Uganda NOC President urges National Federations to address climate crisis

Inside The Games

January 8, 2022

Uganda Olympic Committee (UOC) President Dr Donald Rukare has urged National Federations to sign up to the United Nations’ (UN) Framework Convention on Climate Change (UNFCCC).

The Sports for Climate Action Framework, part of the UNFCCC, has been signed by more than 270 organisations, including the International Olympic Committee, FIFA and Paris 2024.

Launched in December 2018, it aims to use sport to drive climate awareness and action.

Delegates at the COP26 UN Climate Change Conference in Glasgow In November vowed to reduce greenhouse gas emissions by 50 per cent by 2030 and achieve “net zero” by 2040, and Rukare has urged UOC Member Associations to do more to address climate issues.

One of the biggest challenges of our times today is climate change,” Rukare said in a statement.

There is no doubt that unless we change our modus operandi things may never be the same again,” he continued.

With respect to the UOC’s affiliated National Federations, Rukare insisted all bodies and players “should with all due haste sign up to the Sports for Climate Action.

He added: “We would urge all sports actors to not only sign up to the Sports for Climate Action principles but ensure that these principles are implemented.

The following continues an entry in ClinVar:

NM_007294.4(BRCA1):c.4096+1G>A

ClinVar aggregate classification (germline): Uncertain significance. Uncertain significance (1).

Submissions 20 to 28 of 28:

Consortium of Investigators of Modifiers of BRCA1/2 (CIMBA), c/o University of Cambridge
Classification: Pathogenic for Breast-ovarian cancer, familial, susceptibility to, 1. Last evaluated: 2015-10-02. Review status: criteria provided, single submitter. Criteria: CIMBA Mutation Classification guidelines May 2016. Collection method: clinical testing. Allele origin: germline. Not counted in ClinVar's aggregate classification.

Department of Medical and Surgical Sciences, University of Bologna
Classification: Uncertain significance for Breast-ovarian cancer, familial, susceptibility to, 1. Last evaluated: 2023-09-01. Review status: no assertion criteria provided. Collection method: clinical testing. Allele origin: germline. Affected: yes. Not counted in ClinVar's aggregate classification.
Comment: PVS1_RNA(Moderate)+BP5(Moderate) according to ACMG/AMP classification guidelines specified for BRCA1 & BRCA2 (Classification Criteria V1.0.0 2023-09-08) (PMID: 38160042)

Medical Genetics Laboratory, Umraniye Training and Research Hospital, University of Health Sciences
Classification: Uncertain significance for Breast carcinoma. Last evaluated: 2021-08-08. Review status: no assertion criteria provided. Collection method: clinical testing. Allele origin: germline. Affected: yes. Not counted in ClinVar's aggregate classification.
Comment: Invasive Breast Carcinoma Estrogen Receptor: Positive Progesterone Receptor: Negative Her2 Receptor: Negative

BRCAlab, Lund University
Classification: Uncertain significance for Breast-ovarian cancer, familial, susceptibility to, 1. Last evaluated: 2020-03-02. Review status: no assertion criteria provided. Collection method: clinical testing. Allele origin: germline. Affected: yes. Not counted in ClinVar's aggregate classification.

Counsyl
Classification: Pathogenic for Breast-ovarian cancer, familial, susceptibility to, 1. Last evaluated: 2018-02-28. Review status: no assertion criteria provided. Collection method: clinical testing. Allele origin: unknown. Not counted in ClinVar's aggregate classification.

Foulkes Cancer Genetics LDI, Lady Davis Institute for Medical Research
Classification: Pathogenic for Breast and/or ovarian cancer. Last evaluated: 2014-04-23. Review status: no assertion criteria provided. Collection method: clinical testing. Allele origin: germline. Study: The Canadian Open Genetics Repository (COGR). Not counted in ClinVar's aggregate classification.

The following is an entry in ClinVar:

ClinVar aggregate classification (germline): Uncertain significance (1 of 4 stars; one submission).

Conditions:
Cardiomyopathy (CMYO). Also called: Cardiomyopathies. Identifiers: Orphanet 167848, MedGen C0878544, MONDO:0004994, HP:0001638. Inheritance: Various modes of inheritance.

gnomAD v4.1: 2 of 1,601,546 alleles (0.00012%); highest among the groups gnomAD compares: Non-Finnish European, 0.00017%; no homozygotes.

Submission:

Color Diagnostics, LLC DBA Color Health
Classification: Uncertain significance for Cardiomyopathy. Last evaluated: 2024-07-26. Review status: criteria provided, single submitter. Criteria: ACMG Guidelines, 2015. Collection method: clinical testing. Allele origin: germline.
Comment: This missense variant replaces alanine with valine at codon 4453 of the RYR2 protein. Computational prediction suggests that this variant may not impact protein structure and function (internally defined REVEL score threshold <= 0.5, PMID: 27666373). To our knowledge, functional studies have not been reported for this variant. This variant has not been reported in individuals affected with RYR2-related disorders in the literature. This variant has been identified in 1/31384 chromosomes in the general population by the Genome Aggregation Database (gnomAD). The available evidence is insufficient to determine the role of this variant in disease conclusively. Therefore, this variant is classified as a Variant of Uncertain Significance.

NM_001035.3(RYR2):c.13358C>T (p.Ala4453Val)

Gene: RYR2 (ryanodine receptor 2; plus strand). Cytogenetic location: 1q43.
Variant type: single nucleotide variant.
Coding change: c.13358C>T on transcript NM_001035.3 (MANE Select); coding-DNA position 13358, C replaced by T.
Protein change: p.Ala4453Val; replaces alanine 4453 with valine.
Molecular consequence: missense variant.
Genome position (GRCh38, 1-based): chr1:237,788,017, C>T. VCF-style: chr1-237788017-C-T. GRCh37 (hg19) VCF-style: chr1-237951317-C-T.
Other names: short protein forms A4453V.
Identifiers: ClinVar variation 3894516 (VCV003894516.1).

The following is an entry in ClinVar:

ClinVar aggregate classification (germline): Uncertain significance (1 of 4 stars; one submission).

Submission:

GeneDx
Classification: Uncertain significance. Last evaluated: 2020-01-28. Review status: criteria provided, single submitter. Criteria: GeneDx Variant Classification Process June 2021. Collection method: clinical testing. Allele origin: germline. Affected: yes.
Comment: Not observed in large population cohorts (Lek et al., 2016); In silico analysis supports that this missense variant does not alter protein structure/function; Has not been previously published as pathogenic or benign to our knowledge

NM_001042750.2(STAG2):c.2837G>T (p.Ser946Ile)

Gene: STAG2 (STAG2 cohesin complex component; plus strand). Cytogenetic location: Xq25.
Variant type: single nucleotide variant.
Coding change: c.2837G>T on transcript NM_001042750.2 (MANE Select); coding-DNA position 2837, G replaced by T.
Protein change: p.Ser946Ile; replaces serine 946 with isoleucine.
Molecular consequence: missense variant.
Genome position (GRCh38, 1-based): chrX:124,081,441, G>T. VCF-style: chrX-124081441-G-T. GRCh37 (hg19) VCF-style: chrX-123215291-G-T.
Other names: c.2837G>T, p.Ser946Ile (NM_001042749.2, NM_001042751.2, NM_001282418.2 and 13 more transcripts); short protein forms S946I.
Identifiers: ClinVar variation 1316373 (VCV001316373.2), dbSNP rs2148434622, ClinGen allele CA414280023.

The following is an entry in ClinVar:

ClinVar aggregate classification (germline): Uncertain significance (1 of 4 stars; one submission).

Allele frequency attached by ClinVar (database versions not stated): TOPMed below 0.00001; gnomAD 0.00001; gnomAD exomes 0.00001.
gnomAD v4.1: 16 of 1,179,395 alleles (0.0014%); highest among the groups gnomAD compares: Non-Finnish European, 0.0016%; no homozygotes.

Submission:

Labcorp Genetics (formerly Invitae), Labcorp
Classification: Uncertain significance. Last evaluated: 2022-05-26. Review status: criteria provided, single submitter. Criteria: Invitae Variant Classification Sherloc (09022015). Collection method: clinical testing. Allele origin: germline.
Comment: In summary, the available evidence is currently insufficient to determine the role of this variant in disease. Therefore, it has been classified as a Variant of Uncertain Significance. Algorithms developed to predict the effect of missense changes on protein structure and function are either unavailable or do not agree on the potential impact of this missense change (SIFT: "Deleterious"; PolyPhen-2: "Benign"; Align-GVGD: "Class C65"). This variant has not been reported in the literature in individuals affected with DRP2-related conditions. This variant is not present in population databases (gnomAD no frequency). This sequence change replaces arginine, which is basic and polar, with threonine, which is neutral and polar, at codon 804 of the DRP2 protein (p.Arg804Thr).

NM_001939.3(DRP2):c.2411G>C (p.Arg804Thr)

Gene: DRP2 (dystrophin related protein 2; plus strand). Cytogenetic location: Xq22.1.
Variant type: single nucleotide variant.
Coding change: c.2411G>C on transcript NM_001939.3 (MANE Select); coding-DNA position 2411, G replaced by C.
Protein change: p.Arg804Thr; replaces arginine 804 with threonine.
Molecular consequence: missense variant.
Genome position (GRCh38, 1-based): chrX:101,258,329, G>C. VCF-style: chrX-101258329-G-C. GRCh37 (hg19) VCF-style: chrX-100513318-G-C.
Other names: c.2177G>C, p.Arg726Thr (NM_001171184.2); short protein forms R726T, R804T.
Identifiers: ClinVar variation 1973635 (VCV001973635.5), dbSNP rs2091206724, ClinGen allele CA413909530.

We need, for example, our strategic plans, work plans, hosting manuals and strategies to be aimed at addressing climate change.

Rukare highlighted five areas where National Federations can help improve their impact on climate change.

These are to promote greater environmental responsibility, reduce the impact each Federation has on the climate, provide education about climate change, promote sustainable and responsible consumption and advocate for climate action through communication.

He said the UOC is exploring a partnership with the Umoja Conservation Trust, a climate change organisation based in Uganda, and has planted trees through its Sustainability Commission.

The UOC is also set to roll out educational sessions with National Federations, which he says is the starting point for climate action, with the hope that this will encourage Federations and other individuals and bodies to enact climate-responsible policies.

Members will be invited to discuss what climate-change objectives should be set and activities started.

This is critical because the issue of sports and climate change is not high on our agenda as we are still grappling with fundamental questions of funding and facilities,” Rukare concluded.

We need to integrate climate mitigations measures in our daily work in a very intentional manner.

Let’s join forces to green our sports in Uganda.”

By Andrew Dowdeswell

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